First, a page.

Let's face it, the squirrel squadrons are taking over the area. Squirrels caused the closing of Montgomery County's Wheaton Regional Park {"Crazed Critters Take Over Park," Metro, Oct. 27}. Baring their surgically sharp incisors, they drove kids out of the park after stealing their Chicken McNuggets.

The problem is obvious: The double hatch of squirrels this year, caused by an overabundance of acorns, has created a year-end food shortage just at the time most squirrels should be husbanding their winter supplies by scatter hoarding or nut burying.

Since squirrels eat as much or more than their body weight (16 ounces to 24 ounces) each week, they are running out of food and are stockpiling supplies from foreign sources, i.e. humans. The result: deficit spending at its worst. The next thing we know they'll be hitting Congress with a relief bill.

The solution is simple. Groups of squirrels share their scatter hoards all winter. Squirrels in this area have obviously reached a time in their evolution when they require a computer system for survival. They have their own system of communication, so let them adapt to a simplified data bank that any squirrel could operate. Hardware is no problem. Already squirrels in Washington have been using electrical transformers to stockpile nuts and incidentally causing blackouts. Software should list (1) scatter hoards within an area of one city block; (2) input, possibly color coded, on the type of food (acorns, walnuts, McNuggets, etc.); (3) number of participating squirrels (to keep track of workers and loafers); and (4) inventory and stock withdrawals made as winter wears on.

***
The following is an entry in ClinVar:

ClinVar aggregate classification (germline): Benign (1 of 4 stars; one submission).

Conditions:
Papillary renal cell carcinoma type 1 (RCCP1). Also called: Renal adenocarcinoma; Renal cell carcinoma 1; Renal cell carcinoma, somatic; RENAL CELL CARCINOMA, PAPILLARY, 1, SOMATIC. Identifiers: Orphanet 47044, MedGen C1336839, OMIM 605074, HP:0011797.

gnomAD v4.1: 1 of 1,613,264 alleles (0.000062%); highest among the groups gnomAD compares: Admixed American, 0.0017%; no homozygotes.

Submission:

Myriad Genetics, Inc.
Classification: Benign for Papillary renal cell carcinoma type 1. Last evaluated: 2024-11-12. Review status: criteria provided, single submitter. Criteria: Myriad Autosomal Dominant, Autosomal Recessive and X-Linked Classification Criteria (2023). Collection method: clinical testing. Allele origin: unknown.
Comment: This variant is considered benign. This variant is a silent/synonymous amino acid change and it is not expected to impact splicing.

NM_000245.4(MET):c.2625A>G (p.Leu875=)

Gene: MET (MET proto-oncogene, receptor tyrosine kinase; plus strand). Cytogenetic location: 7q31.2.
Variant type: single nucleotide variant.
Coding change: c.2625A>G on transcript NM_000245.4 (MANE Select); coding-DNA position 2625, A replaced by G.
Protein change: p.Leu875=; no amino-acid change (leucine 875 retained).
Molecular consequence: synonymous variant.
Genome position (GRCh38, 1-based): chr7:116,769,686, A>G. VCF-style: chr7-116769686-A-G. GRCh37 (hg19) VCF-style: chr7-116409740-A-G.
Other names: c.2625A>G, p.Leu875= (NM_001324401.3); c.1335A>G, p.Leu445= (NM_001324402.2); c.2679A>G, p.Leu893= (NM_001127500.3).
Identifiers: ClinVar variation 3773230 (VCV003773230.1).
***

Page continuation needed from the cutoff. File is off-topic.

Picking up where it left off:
Once the system is in place and squirrels develop confidence in the system of supply and demand, they should gain a new sense of security. Then it is conceivable that the incidents of frantic park takeovers and highway suicides will diminish, and a kinder, gentler squirrel will develop.